WASHINGTON (Reuters) - Bernard Madoff, who ran the biggest investment fraud in history, has partially settled a U.S. Securities and Exchange Commission civil complaint against him without having to admit any wrongdoing.
Tuesday’s announcement left some legal experts dumbfounded over why the SEC would accept Madoff’s settlement offer to be barred from working with any broker, dealer or investment adviser, without demanding he accept responsibility for his $65 billion fraud.
“You can only mock this,” said John Coffee, a professor at Columbia Law School. “I don’t think the SEC will be able to declare a victory in this case.”
Madoff, who has pleaded guilty to a $65 billion investment scam in a separate criminal case, is set to be sentenced on June 29. The 71-year-old former money manager could spend the rest of his life in prison. Even if Madoff served a lighter sentence there is little chance he could stage a comeback.
The SEC has been widely criticized for failing to detect Madoff’s fraud. It declined on Tuesday to comment beyond its administrative order.
But SEC sources said this was the normal course of events following Madoff’s February settlement with the agency.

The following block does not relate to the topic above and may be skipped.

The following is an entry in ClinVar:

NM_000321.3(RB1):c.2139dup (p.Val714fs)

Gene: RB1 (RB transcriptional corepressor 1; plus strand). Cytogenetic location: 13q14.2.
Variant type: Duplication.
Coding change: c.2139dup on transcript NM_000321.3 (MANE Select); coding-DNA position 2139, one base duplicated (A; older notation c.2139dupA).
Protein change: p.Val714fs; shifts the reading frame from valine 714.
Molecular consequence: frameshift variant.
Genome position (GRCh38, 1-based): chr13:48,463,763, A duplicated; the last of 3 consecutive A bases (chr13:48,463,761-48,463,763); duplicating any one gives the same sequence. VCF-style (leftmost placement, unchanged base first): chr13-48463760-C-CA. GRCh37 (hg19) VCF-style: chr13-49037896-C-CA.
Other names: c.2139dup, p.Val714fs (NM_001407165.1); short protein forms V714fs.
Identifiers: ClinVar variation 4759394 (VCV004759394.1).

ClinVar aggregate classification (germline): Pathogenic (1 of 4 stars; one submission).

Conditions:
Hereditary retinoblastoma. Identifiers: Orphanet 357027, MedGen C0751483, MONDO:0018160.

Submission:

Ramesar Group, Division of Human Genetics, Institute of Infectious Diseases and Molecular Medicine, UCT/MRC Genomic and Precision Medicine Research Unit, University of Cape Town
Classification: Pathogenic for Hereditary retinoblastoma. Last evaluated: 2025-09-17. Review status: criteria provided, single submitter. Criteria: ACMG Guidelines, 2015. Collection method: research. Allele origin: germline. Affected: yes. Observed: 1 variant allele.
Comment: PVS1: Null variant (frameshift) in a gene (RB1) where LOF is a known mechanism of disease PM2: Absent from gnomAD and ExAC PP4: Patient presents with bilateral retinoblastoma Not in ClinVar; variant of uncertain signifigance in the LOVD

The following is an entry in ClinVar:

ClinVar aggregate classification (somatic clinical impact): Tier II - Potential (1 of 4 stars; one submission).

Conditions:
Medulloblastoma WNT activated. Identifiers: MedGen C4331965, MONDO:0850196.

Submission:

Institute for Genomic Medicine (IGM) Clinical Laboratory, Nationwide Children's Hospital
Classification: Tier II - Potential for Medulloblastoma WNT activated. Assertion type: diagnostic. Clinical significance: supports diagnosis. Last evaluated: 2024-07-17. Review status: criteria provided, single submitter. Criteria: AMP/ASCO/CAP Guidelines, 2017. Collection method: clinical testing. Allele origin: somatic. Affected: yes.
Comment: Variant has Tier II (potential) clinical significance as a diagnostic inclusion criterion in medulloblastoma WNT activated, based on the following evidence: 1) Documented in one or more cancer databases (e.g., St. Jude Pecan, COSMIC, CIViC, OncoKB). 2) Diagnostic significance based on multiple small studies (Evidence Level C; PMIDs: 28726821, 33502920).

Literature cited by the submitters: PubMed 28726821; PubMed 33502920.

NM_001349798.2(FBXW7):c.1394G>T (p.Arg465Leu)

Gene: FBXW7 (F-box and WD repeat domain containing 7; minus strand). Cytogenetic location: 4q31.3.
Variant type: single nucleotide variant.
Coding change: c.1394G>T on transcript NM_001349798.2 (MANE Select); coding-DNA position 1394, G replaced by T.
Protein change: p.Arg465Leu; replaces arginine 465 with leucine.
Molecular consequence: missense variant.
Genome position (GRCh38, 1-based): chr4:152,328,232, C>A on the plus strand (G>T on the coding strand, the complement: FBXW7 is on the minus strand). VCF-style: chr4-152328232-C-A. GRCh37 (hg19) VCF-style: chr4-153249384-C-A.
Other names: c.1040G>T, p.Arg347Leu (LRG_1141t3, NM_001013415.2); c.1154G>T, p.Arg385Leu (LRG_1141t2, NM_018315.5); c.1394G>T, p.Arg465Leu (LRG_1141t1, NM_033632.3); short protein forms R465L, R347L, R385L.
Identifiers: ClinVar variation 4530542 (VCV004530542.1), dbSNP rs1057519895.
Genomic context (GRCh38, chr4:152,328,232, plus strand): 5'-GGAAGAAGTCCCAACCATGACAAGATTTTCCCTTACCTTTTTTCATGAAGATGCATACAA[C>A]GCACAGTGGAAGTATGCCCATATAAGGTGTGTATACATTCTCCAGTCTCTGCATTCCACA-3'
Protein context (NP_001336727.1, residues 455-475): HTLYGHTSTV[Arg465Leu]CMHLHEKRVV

That earlier settlement restrained Madoff from violating securities law and deemed the facts of the complaint were established and could not be contested by Madoff. But again there was no admission or denial of the findings.
Monetary penalties in the matter are still to be decided.
Madoff has been jailed since pleading guilty to criminal charges in March to a worldwide Ponzi scheme that investigators say bilked clients over 20 years.
The SEC’s internal watchdog is currently investigating how the agency might have missed warning signs about the fraud until Madoff’s sons went to authorities and told them he had confessed.
Michael Shapiro, a partner at law firm Carter Ledyard and Milburn LLP, said Tuesday’s SEC announcement was standard.
“It is sort of silly in as much as he has admitted his guilt in a criminal proceeding,” Shapiro said.
Reporting by Rachelle Younglai and Karey Wutkowski in Washington and Grant McCool and Martha Graybow in New York; Editing by Tim Dobbyn